Jordan, while small in size, is often seen as a focal point in many Middle Eastern conflicts. This, among other points of stress, has been a major contributor to the country’s economic struggles.
The Jordan poverty rate has taken some hits in recent years, with high unemployment and weak economic growth. Job growth is a particular challenge in the area. In 2016, unemployment was at 15.3 percent.
The World Bank reported that in April that there are over 650,000 Syrian refugees currently in Jordan, which has put a strain on the country’s economy.
Economic growth has slowed in recent years. In 2016, Jordan’s economic growth saw a slight decrease, from 2.4 percent in 2015 to 2 percent. The ongoing Syrian crisis and the closure of export routes to Iraq and Syria have contributed to the country’s state of minimal growth.
However, the Jordan poverty rate is expected to see improvement in the coming years. The World Bank reports that Jordan should see a 2.3 percent growth rate for 2017, and an average rate of growth of 2.6 percent between 2017 and 2019.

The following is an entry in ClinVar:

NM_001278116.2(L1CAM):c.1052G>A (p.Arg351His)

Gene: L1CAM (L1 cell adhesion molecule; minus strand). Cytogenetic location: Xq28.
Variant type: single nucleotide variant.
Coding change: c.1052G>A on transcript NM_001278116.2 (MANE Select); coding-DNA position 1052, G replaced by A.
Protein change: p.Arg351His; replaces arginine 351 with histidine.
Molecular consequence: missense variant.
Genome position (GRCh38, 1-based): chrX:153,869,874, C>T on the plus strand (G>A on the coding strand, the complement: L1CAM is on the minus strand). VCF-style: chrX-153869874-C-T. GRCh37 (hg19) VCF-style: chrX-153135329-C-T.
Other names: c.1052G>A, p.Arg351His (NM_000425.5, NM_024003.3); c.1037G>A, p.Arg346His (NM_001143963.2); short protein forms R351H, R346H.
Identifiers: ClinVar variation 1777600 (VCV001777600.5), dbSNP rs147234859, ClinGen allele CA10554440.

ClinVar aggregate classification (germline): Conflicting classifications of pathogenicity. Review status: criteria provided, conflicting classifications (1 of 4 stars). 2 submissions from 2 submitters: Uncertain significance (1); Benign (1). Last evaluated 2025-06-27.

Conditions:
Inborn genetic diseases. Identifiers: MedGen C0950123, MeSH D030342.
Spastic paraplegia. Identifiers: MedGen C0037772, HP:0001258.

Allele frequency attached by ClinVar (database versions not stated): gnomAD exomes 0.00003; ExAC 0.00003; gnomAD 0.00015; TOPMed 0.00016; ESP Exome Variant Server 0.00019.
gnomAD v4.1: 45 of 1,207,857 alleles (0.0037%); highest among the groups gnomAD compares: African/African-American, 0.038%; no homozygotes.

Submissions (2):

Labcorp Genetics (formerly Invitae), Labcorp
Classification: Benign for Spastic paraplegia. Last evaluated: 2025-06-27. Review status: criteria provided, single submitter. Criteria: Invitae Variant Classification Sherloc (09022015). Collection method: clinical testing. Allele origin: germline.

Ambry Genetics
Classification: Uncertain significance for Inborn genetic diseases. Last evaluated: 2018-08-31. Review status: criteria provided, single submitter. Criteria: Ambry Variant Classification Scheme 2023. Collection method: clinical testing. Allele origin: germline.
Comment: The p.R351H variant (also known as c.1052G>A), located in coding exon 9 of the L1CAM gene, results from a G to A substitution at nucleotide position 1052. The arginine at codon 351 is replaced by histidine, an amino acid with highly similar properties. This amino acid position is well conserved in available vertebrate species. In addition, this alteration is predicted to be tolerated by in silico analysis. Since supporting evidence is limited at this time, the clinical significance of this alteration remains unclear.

According to data from the World Bank, Jordan’s GDP is approximately $38.655 billion. Its population is approaching 9.5 million.
As of 2010, the poverty headcount ratio at national poverty lines was approximately 14.4 percent, according to data from the World Bank.
According to a report from the World Bank, Jordan has undergone massive reforms in respect to education, health services, privatization and liberalization.
Additionally, social protection systems and reformed subsidies have been introduced by the country’s government. While issues of investment and business exchanges are still present, these improvements have positively influenced the region’s economy and poverty rate.
Jordan’s proximity to major conflicts in the area has put a major strain on the country’s economy. However, Jordan’s government has major improvements in the works that will benefit the economy and the Jordan poverty rate.
– Leah Potter